Sonia, who has a neighbouring community garden plot to mine, remarked something was attacking her beet leaves upsetting her plans to include some in her bread. The cause is a common insect pest that attacks beets, spinach and Swiss chard, known alternately as beet leaf miner or spinach leaf miner. For many, damaged beet leaves are not a huge deal (Sonia doesn't agree), but for Swiss chard and spinach where the leaf is the edible part, leaf miner attack is not a minor issue.
The damage - initially small, irregular brown patches on the leaf but gradually growing in size and becoming papery, resembling a blister, with black pepper-like particles inside - is caused by small yellow or white larvae as they tunnel between the top and bottom leaf surfaces. They start out as small white eggs laid singly or in groups of two to 10 on the underside of the leaf by a small grey fly in late May. The eggs hatch within a week and the larvae chew their way through the leaf epidermis to start feeding. The larvae mature after one to two weeks and drop to the soil to burrow five to eight centimetres below the surface to then change into pupae. After two to four weeks of further development, adult flies emerge to start the cycle over again. There is usually more than one generation per year.
Every year, a few of my beet leaves are attacked, but not enough to be overly concerned. And Sonia doesn't really have many affected leaves either. But since the attack starts in May, small plants can be susceptible to attack and become stunted and weak under heavy infestations.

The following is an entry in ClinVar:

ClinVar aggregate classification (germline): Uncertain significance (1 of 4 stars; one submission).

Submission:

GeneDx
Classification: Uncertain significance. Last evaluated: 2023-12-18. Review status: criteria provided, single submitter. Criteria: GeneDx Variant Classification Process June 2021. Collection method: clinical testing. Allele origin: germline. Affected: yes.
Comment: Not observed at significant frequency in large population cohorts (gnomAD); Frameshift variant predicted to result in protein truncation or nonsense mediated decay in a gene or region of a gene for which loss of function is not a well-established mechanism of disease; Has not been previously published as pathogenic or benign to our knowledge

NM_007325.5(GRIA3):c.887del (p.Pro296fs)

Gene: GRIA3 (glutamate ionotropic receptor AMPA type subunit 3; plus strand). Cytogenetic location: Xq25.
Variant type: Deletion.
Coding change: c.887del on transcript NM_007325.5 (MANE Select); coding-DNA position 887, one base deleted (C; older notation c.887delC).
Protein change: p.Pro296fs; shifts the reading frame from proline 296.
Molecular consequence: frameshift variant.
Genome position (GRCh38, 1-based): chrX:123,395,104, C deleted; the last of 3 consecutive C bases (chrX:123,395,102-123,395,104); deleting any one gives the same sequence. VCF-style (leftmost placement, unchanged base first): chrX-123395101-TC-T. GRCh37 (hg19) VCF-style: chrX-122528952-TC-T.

It is nearly impossible to control the adult stage, and once the larvae are tunneling through the leaf, there are likewise few control options as they are protected by the leaf surfaces. But there are a few ways to limit their numbers and impact. Start with good weed control. Beet leaf miner can complete its lifecycle on lamb's quarter, nightshade, chickweed and other weeds. Removing these hosts will limit their food source and reduce adults reaching maturity. Next, as soon as you notice damage, remove and destroy affected leaves before the larvae mature - do not compost. If you notice the damage later, after the larvae have dropped to the ground, you can disturb the soil around the plants in the hopes of damaging or exposing the pupae. After harvest and/or before planting, rototill the soil to expose the pupae to adverse environmental conditions and to birds that will gladly swoop down to consume them. If you have a large garden, move your beets, spinach or Swiss chard to a different location every year. Finally, start your crop early and optimize soil moisture and fertility to maximize plant size to reduce the overall impact of an attack.
Shirley's easy refrigerator beet pickle
If you like pickled beets but hate the mess of canning, here's a quick and easy recipe from my friend's mom.
Bring 2 cups sugar, 2 cups vinegar and 2 cups water to a gentle simmer. Stir until the sugar is dissolved. Remove from heat. Add 1 tablespoon each of whole allspice and whole cloves plus 2 or 3 sticks of cinnamon; steep at room temperature for 30 minutes. Pour over 6 to 8 cups of diced, cooked beets. Refrigerate. They will be ready to eat after two days. These beets will keep in the fridge for up to four weeks.
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- This column is provided courtesy of the Saskatchewan Perennial Society (www.saskperennial.ca; firstname.lastname@example.org). Check out our Bulletin Board or Calendar for upcoming horticulture events (Labour&Learn at the Forestry Farm; garden tours; garden book launches).